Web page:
Life, Love, and the Pursuit of Gay Dinners

Even in San Francisco — the queer mecca of the world — gathering around with like-minded kin to break bread can be hard; I want to change that.

For me, the absolute best part of eating is the communal aspect of it. It still feels like one of the few activities that can bring people together — it’s how you catch up with friends, makes business deals, falls in love. Human history is filled with important moments centered around a communal meal. In an oversaturated society, one marked by a growing number of short attention spans, taking the time to linger over the meal feels is a way to be present that doesn’t require bumping into strangers in the dark. 

This should mean that the end-of-year holidays are an exciting time for me; it hasn’t been. Every queer person’s journey with self-acceptance and acceptance from their family members is varied, but mine roughly amounts to tolerance.

I have made firmer boundaries for myself, especially since living through 2020 and finding the need to appreciate and respect my own being. Since drawing the line in the sand that I will not be attending any events unless I can bring the ones that I love, my end-of-year holidays have generally been quieter, smaller events. I manage to find a way to spin my wheels and make increasingly difficult meals for myself to make, but they sometimes feel like they are missing the loud chatter of a full table, and the noisy clinking of too many glasses. 

Enter Deluxe Queer, my dinner pop-up business, where I get to create an atmosphere filled with connectedness. This time it’s even better though; I get to create these experiences with the people I love; Regen and Jonathan collaborate with me and dream up food that transcends what I can think of, Anthony helps me approach visual stylings and marketing with far more patience that I possess, and David keeps me grounded in the eye of the storm. 

It was truly a storm as my kitchen and living room groaned to accommodate 24 people for Queersgiving. As our second-ever event, and the first with paying customers, there was immense internal pressure to need to succeed. Also, how were we going to make this event as inclusive as possible? If we’re really going to be reaching out to as many queers as possible, who also might not have an enjoyable family experience to go back to, how are we going to do it?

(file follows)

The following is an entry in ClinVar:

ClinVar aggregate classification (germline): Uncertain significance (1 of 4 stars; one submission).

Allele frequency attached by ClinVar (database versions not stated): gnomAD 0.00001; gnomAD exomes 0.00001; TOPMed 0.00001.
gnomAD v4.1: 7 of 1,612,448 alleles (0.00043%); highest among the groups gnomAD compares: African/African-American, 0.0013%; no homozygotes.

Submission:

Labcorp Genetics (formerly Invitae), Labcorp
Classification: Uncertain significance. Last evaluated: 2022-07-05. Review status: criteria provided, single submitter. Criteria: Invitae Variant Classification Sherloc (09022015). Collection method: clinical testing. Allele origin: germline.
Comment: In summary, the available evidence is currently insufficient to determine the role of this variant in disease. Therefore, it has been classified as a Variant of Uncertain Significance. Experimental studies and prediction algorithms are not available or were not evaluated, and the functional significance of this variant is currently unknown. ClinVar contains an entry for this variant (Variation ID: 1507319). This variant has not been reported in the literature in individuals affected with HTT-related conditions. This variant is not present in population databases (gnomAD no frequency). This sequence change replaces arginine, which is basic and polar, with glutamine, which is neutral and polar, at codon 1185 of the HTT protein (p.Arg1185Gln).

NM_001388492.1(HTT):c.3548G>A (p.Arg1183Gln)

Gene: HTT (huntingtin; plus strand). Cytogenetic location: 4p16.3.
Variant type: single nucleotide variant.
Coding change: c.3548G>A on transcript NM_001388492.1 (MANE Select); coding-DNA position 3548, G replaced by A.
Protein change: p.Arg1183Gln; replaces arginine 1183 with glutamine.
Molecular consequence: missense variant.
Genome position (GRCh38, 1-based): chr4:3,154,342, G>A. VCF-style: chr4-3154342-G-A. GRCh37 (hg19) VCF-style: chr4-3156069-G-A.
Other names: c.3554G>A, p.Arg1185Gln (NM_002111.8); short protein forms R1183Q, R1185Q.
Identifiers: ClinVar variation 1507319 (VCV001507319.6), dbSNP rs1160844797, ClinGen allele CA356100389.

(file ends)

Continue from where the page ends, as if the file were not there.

Answers emerged that serve as key tenets to how we will run all of our events. Sliding scale pricing is so important to us; even as many people advised that we aren’t charging nearly enough considering the market we work in, we want to leave flexibility and opportunity to those who might not get the chance to try. Providing non-alcoholic drinks is also so important – even though every good dinner is overflowing with drinks (and how us cooks sustain ourselves while people eat), the fact that queer nightlife and community building is so heavily reliant on drinking culture makes things hard for the sober community or people who just don’t like alcohol (like my partner David!).

Most important of all, making sure we’re actually reaching our intended community. Part of the reason we’re named Deluxe Queer is to make it explicit:  We are here for queer people first and foremost. Like many, I am haunted by the Colorado Springs shooting, yet another violent attack stemming from aggressively worse rhetoric and attitudes that fester. All I can provide is a space that I make as such as possible for my community to be unapologetic and to be joyous.

When it came down to the moment, as the guests all trickled in, cackling with joy and pouring their first drink, I felt such an enormous sense of relief and also an out-of-body experience. We did it! People are here, queer and happy! Each course flowed into the next and blossomed into post-dinner chatter as friends and chosen family old and new mingled together. As I reflected on the night while begrudgingly cleaning dishes,  I knew that this is what I need to be doing, and what I can bring to the world. Please come to dinner; we can’t wait to have you be part of the family. 

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